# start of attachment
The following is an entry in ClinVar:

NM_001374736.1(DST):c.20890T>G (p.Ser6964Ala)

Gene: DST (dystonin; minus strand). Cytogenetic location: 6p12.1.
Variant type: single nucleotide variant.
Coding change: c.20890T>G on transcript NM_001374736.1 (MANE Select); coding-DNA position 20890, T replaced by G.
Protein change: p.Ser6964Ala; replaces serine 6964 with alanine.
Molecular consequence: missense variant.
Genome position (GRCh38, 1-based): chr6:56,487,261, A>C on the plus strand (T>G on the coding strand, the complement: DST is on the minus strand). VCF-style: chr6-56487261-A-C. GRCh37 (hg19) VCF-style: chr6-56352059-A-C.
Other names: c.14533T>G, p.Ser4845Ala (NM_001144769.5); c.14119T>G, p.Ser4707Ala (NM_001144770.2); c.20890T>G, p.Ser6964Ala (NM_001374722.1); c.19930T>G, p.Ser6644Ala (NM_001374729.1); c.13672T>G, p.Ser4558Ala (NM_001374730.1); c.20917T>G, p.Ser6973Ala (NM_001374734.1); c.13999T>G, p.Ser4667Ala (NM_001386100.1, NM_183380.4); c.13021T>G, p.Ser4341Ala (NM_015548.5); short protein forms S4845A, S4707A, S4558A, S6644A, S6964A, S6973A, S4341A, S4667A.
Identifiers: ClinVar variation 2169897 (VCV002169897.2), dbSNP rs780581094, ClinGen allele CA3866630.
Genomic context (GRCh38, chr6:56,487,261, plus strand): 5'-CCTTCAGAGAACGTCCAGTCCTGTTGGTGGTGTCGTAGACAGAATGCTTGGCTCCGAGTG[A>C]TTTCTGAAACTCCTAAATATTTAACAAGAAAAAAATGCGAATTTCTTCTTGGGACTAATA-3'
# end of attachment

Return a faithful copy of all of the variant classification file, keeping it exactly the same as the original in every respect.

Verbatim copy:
The following is an entry in ClinVar:

NM_001374736.1(DST):c.20890T>G (p.Ser6964Ala)

Gene: DST (dystonin; minus strand). Cytogenetic location: 6p12.1.
Variant type: single nucleotide variant.
Coding change: c.20890T>G on transcript NM_001374736.1 (MANE Select); coding-DNA position 20890, T replaced by G.
Protein change: p.Ser6964Ala; replaces serine 6964 with alanine.
Molecular consequence: missense variant.
Genome position (GRCh38, 1-based): chr6:56,487,261, A>C on the plus strand (T>G on the coding strand, the complement: DST is on the minus strand). VCF-style: chr6-56487261-A-C. GRCh37 (hg19) VCF-style: chr6-56352059-A-C.
Other names: c.14533T>G, p.Ser4845Ala (NM_001144769.5); c.14119T>G, p.Ser4707Ala (NM_001144770.2); c.20890T>G, p.Ser6964Ala (NM_001374722.1); c.19930T>G, p.Ser6644Ala (NM_001374729.1); c.13672T>G, p.Ser4558Ala (NM_001374730.1); c.20917T>G, p.Ser6973Ala (NM_001374734.1); c.13999T>G, p.Ser4667Ala (NM_001386100.1, NM_183380.4); c.13021T>G, p.Ser4341Ala (NM_015548.5); short protein forms S4845A, S4707A, S4558A, S6644A, S6964A, S6973A, S4341A, S4667A.
Identifiers: ClinVar variation 2169897 (VCV002169897.2), dbSNP rs780581094, ClinGen allele CA3866630.
Genomic context (GRCh38, chr6:56,487,261, plus strand): 5'-CCTTCAGAGAACGTCCAGTCCTGTTGGTGGTGTCGTAGACAGAATGCTTGGCTCCGAGTG[A>C]TTTCTGAAACTCCTAAATATTTAACAAGAAAAAAATGCGAATTTCTTCTTGGGACTAATA-3'